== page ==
Z didn’t like this kind of talk. It made him feel guilty and he didn’t like that feeling. Z was a businessman, head of a leather export company. The company was doing very well, evident from Z’s fine taste and ample time.

Z turned off the main road, away from the bustling traffic and into a little lane almost obscured by thick creepers. As Z walked under that arch of creepers, he felt like he was entering a completely different world. The noise started fading away and the city with its constraints was soon left behind. The lane was poker straight and had little houses on either side, evidently remnants from an era gone by. Each house presented a modern face though, with fresh coatings of paint and a car or a bike standing vigil in front of a little gate. Colourful faces of bright blue, red, yellow, green and a myriad of colours that Z could not even identify peered onto him as he ambled down that little pathway.

The houses soon ended and so did the lane which had started tapering down into nothing more than a well-worn path. Z continued walking. The shrubbery started gaining prominence. Soon, trees appeared in ever-increasing frequency until Z found himself in a little wood. It was so quiet that Z could hear the grass grow under his feet and the clouds slip by overhead. He felt blissful.

Z’s reverie was broken by sounds that, although perfectly complemented the surroundings, were very alien to the city-trained ears of Z. Birds chirped in the branches above. Twigs and dried leaves crackled under his feet. Z stopped and looked down. Twigs, grass and dried leaves greeted his eyes, but no path. Z looked behind him. Even more twigs, grass and dried leaves, but no path. Z looked around him. As far as the eye could reach, the ground was carpeted with twigs, grass and dried leaves. Trees abounded. There were no signs whatsoever that might have helped show Z the way back to civilization. Z turned around and went back the way he had come. However, soon it became quite obvious that he was lost.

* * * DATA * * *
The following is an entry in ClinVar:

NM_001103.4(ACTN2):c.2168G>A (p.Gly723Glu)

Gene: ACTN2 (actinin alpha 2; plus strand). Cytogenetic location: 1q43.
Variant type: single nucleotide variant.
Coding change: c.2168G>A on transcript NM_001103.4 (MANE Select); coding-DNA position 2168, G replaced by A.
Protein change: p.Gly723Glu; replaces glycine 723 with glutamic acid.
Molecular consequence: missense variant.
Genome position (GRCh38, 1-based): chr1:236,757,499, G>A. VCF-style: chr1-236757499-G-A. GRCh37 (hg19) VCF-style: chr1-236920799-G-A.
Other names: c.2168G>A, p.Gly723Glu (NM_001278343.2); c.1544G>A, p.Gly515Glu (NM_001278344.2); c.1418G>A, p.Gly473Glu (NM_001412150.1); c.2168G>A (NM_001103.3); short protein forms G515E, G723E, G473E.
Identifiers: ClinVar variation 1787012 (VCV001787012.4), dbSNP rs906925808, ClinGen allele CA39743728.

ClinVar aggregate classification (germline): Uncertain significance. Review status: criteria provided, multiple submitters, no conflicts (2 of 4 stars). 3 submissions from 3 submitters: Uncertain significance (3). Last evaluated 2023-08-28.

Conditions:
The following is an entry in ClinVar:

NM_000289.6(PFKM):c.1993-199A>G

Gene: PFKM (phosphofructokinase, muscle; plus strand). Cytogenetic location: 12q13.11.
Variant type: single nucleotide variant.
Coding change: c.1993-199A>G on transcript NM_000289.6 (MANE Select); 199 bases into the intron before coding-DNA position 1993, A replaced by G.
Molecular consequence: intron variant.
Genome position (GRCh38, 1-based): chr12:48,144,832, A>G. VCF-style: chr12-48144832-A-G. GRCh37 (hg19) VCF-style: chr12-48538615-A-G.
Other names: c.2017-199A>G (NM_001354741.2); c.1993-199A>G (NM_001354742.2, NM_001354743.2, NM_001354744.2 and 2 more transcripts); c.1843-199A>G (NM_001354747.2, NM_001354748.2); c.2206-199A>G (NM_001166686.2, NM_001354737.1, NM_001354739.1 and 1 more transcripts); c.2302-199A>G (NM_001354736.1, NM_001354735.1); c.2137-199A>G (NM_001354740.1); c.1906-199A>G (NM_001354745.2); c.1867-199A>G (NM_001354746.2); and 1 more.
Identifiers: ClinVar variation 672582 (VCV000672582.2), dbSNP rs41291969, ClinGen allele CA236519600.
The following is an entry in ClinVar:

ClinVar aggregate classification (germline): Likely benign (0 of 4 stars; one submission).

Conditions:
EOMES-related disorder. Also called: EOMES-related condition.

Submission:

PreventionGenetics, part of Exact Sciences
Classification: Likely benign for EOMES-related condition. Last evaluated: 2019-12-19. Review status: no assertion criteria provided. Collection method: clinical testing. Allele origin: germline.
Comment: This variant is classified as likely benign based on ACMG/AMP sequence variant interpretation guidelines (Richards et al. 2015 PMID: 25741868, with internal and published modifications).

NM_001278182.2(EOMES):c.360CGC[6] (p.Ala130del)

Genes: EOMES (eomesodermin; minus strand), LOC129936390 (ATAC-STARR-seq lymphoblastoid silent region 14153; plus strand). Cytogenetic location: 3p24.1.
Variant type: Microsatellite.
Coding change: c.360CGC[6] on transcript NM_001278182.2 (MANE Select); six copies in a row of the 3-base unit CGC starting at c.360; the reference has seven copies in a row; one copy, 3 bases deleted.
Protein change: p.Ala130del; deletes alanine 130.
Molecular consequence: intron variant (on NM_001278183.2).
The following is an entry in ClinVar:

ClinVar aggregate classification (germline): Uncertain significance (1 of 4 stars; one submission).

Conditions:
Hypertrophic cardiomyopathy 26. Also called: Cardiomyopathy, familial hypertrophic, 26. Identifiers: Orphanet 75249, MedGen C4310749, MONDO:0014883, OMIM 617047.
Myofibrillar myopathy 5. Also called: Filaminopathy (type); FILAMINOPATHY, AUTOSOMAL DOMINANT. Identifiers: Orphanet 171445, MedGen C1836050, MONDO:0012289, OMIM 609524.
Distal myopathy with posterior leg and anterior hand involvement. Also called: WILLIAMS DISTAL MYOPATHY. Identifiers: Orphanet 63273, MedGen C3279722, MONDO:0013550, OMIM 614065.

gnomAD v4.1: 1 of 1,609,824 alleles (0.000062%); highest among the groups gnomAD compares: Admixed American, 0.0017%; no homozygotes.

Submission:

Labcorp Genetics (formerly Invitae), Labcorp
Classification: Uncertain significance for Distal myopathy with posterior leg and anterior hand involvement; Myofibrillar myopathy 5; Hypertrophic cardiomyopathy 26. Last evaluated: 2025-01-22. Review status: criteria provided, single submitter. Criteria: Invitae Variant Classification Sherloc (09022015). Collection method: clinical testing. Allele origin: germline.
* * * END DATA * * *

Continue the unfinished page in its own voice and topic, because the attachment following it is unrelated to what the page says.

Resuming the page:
2 comments:

Carpe Diem said...

May I ask the reason for the choice of name or rather the absence of one, in this piece?
Anyhow, quite nice. Like I have said before, it is a very unusual style and very few and can hold a reader's attention with details on descrption - be it of the character or the surroundings. You do that well. Every line has earned its place in this story. I like that.

My favourite lines - “A man makes a decent buck and he can’t keep it. He has to spend it on society instead. That’s the only way to show everyone that he isn’t money-minded. Either which way, he is going to lose all his money, the poor bastard.”
AND
"It was so quiet that Z could hear the grass grow under his feet and the clouds slip by overhead."

Suggestion - The very last line, can it be re-phrased? Sounds very different from the rest.

Send this to 'The Little Magazinbe' na.

Rags said...

@ Carpe Diem:
When I started writing "Self Deprecation", it was a rant. This is encapsulated in italics at the start, and hence the title. However, the story started on a similar thought and then evolved into its present form. I like the last line because it brings a very sudden and abrupt end to the story. It feels incomplete, and yet it's complete.

Thanks for the feedback. I'll seriously consider the suggestion of "The Little Magazine".